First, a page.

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Sunday, March 10, 2019

Gas Is A Gas

Most of the time, it has an envelope Sellotaped over it, the vent that British Gas made us ram through our living room wall to the gusty, freezing air outside.

I point out to the engineers that we already had two holes in the room, one the chimney into which the fire and back boiler are fitted, and the other its disused partner in what was the front parlour before the through lounge was created. But these and the carbon monoxide detector aren't deemed enough.

I could believe this windy requirement is to maximise fuel consumption.

And at every annual service, we fear that there will be some excuse to condemn the old boiler and press us to get a new system, because BG doesn't stock parts for the existing one ("obsolete") even though they are easily obtainable via the Internet.

Hardly worth it: the Government plans to end domestic gas usage by 2050. Maybe the idea is for us to burn what's left as quickly as possible, to boost profits and fund R&D for energy alternatives.

I'm sticking with Old Faithful. And a C5 envelope.

The Ideal Customer For Gas Central Heating









2 comments:

Sackerson said...

JD comments:


If you have a back boiler and it works, hang onto it! Your boiler heats the fabric of the building; modern condensing boilers heat the space between the walls. There is a difference!

What you have is similar to what we have in my brother's house which is next door to mine. (Houses are identical, a pair of semis.)

Next door was built by my father in 1955 and has been the 'family' home ever since. Central heating was installed in 1979- back boiler, radiators etc and fully in accordance with building regulations at the time. Can't remember when but a BG engineer servicing it one day said he had to create a vent similar to what you had done. I told him it was not necessary because adequate ventilation was provided and we are still alive. No. New rules from the "rules is rules" masters and so a hole was cut in the floor (timber floor on joists on brick sleeper walls on concrete foundation) and an air grill fitted. The hole was promptly covered over.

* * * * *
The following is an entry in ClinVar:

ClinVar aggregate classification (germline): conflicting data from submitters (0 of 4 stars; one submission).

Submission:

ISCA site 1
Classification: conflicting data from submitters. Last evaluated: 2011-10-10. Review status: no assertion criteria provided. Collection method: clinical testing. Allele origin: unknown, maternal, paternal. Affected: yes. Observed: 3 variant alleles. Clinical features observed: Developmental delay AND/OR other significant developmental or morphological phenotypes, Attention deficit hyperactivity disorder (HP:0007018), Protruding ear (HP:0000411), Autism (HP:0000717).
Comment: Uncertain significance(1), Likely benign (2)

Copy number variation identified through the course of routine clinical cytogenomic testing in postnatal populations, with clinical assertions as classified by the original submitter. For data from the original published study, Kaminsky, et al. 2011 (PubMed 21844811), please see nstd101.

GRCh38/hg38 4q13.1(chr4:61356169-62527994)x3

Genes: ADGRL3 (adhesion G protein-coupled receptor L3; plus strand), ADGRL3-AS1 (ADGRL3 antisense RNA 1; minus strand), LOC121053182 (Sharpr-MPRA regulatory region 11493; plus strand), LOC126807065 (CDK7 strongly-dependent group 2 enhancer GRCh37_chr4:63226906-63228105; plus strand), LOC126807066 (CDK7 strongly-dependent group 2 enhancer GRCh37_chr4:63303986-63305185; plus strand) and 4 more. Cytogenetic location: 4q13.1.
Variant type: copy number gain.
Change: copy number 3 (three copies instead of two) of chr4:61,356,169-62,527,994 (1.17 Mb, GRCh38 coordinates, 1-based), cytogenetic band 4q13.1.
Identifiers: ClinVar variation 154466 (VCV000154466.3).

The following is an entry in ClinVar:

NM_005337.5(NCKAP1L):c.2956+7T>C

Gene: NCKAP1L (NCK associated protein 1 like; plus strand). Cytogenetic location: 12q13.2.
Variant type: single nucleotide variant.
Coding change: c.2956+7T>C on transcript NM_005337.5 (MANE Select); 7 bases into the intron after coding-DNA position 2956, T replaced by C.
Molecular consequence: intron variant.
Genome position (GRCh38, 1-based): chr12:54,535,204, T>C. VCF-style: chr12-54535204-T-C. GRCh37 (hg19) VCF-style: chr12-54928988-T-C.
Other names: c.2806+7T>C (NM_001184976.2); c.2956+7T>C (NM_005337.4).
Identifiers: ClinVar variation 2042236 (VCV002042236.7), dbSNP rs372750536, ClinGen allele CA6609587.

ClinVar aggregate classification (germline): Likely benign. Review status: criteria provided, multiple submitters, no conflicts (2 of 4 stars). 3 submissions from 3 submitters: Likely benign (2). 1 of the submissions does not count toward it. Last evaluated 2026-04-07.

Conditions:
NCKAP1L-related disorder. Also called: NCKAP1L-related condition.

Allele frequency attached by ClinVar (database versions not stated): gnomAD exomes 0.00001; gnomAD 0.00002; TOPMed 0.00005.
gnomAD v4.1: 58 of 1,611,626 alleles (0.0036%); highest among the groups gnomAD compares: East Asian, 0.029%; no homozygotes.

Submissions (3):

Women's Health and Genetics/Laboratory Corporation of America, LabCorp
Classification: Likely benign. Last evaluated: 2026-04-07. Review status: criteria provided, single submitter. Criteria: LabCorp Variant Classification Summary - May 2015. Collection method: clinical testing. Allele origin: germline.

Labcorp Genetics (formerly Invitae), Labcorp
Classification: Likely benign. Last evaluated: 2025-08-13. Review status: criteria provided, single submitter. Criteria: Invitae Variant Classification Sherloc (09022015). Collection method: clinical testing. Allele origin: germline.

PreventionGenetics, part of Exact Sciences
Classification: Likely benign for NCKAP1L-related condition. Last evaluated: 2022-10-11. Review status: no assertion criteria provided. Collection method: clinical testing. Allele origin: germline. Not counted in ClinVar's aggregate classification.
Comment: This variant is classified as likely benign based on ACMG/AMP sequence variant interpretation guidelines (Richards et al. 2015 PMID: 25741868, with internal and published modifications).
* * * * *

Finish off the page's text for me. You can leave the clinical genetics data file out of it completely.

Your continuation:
I bought my house in 1992 and I have had two boilers in the time I have owned it. The second and current one is starting to behave erratically.
The house next door with the forty year old boiler is consistently warmer than my house and the gas bills are cheaper. This is because the back boiler heats the fabric of the building i.e. the chimney breast which 'stores' the heat and radiates it when the heating is not operating. In my house the boiler heats the space between the walls. Excess heat is dissipated because there is no provision for storage of excess heat (if any), as with the house next door.

Critics of your back boiler system will say you are losing heat up the chimney. Wrong; hot air goes up the chimney including the hot air expelled by the 'experts.' Heat is stored, as I say, in the brickwork within the chimney breast. Hot air and heat are not the same thing. Remember those old night storage heaters? Same principle applies.

This book explains the principles involved in maintaining a consistently comfortable temperature within a building. He is writing about keeping cool in a hot climate but it is not difficult to keep warm in a cold climate (it can get very very cold in a desert climate!)

https://books.google.co.uk/books/about/Natural_Energy_and_Vernacular_Architectu.html?id=dejYAAAAMAAJ

If your boiler expires, it can be replaced. Do not believe those who tell you it can't. The plumber helping with the refurbishment of next door told me his son installed two or three last year.

James Higham said...

End gas consumption. Oh well, back to coal then. :)